Point 10:The Minnesota Wild have varied success with first round picks. Good high picks like Koivu, Gaborik and PMB. Other busts like Pouliot, Sheppard and Thelen. They have varied success in the last few years with some playoff appearances but nothing lasting.
Point 11: The Nashville Predators have been possible the most successful team at first round, with only one pick traded away and have selected impact players in every year but two (2004 and 2005. 2004 could have been considered an impact year if Radulov had stuck with the Predators). They have been forced to trade away some first round players because of salary concerns.
Point 12: The Colorado Avalanche drafted 4 NHL players in the first round and only 3 remain. Of those 3 two can be considered impact players and one is on his way (Stewart, Duchenne and Shattenkirk). They only had one pick in the past 11 drafts that was higher than 14th overall and it was the 3rd overall pick (Used to pick Duchenne).
Point 13: The Vancouver Cancuks drafted only 2 times in the top ten and neither player is currently on the Canucks. They drafted only 3 players currently in the NHL and only 2 are on their team (Schneider and Kesler).
Point 14: The Philadelphia Flyers have 4 players on their roster that were drafted by them in the first round. Of those players, only one was a top 5 pick and he arguably is the least valuable to the team. They traded away almost all of the remaining picks they owned including their last three years picks.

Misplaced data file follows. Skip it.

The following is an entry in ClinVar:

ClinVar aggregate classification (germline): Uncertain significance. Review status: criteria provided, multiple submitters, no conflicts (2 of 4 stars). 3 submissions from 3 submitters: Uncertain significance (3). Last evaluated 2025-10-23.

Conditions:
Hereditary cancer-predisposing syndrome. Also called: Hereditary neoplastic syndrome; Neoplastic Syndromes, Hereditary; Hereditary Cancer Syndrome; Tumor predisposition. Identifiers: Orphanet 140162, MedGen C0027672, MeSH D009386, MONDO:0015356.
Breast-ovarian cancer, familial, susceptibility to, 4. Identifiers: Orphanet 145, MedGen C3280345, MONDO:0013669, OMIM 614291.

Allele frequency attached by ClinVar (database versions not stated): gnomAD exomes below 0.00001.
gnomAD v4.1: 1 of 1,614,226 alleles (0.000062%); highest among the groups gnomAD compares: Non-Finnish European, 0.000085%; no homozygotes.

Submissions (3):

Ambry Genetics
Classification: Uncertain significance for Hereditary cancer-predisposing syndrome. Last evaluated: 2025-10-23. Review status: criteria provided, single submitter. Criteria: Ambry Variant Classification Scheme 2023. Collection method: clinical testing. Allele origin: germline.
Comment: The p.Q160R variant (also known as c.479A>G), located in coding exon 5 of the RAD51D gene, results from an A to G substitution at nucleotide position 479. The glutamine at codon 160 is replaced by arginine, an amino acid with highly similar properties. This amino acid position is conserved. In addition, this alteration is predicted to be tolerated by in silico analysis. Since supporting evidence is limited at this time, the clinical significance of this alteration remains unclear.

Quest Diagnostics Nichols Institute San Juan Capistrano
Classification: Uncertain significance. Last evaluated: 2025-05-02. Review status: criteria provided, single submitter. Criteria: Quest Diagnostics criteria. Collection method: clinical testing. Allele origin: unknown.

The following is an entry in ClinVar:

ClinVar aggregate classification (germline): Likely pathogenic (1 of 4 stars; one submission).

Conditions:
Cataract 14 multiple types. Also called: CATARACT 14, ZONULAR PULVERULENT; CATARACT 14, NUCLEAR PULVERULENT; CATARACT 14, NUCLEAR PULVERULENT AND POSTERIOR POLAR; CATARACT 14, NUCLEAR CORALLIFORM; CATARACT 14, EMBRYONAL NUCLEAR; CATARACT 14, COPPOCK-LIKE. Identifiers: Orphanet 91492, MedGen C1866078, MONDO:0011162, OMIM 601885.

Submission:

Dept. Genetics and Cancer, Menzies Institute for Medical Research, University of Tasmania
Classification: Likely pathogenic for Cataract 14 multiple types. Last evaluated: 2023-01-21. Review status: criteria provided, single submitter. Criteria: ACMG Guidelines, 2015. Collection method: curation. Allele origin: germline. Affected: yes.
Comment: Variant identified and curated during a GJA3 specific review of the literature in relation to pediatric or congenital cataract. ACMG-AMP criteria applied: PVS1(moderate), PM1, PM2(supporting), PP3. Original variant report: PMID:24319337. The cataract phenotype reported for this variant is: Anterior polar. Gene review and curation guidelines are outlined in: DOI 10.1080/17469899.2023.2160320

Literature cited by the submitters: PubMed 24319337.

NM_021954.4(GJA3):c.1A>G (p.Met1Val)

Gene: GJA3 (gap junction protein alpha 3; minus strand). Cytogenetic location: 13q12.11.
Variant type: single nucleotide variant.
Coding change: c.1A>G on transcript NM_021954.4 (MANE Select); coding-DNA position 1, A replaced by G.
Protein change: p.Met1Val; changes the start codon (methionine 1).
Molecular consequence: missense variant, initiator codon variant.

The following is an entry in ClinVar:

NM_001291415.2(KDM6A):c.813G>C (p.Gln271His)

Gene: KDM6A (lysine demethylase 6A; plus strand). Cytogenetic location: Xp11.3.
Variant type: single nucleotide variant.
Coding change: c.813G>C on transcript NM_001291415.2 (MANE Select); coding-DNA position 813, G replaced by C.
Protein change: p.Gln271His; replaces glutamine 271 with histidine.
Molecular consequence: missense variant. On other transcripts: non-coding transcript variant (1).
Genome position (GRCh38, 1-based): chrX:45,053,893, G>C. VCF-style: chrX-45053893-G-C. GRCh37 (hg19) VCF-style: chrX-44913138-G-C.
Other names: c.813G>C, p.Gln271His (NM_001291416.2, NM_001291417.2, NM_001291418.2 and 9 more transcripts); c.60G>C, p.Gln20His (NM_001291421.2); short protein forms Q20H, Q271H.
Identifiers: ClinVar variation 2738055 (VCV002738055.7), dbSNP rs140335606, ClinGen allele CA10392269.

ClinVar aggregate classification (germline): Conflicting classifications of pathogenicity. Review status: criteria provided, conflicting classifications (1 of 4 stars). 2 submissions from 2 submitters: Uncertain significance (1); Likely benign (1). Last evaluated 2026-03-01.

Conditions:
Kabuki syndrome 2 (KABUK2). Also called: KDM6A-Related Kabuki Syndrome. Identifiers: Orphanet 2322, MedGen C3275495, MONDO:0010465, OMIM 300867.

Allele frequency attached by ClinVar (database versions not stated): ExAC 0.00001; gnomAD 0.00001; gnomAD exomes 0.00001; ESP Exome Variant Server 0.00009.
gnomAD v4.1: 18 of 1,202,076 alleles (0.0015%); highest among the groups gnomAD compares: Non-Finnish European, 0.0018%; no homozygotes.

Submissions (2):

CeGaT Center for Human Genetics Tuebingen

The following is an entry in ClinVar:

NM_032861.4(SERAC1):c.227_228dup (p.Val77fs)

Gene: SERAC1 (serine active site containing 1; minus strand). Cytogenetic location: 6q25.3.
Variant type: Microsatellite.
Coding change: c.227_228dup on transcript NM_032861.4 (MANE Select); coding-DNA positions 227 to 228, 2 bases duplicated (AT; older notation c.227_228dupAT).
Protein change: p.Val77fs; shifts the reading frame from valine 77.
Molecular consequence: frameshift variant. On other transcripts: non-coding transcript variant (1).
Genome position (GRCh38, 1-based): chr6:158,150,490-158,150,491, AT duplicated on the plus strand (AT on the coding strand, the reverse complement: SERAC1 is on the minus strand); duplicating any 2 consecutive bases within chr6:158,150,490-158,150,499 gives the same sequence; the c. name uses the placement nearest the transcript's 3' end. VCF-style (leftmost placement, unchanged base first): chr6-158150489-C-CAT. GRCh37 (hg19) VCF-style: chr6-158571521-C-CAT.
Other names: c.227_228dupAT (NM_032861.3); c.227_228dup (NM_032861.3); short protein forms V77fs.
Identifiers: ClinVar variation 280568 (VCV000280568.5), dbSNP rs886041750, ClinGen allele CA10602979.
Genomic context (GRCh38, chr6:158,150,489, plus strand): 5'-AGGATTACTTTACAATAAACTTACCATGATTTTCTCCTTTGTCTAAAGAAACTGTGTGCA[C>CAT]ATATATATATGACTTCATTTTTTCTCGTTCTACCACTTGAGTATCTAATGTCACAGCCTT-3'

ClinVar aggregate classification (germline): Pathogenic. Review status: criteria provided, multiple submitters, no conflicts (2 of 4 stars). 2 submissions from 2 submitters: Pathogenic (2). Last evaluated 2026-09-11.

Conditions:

Point 15: The Carolina Hurricanes drafted three years straight in the top 4 and have 6 players currently on their team that they drafted. Of the three they drafted in the top 4, only Staal remains. The other two have only just begun to reach the potential their high draft positions dictated.
Point 16: The Capitals only possess two impact players who was drafted in the top 5 of the draft (Ovechkin) although Alzner could become one soon enough. The other large team contributors were picked in the late first round (Green at 29, Schultz at 27, Varlamov at 23).
Point 17: Tampa drafted 4 times in the top 10 and have only two players to show for it at the number one and two spots of the 2008 and 2009 drafts respectively (Hedman and Stamkos). However they won a cup with a former 1st overall (although he wasn't chosen in the draft years examined here).
Point 18: The Boston Bruins have only one player they drafted in the first round on their team. The ironic part of that is the pick used to select him, was previously owned by another team and was acquired when the Bruins traded the only first round choice in the past 11 years they succeeded on to the Leafs.
Point 19: The Toronto Maple Leafs drafted 7 times in the first round in the past 11 drafts and have NHL players to show for all but two of those picks. However only one of those players is currently on the team.
Point 20: Since 2000, every single first overall pick has played in the NHL and only one cannot be considered an impact player (DiPietro, injuries). The second overall pick has similar success, but the impact of those players is a level below that of the first overall pick.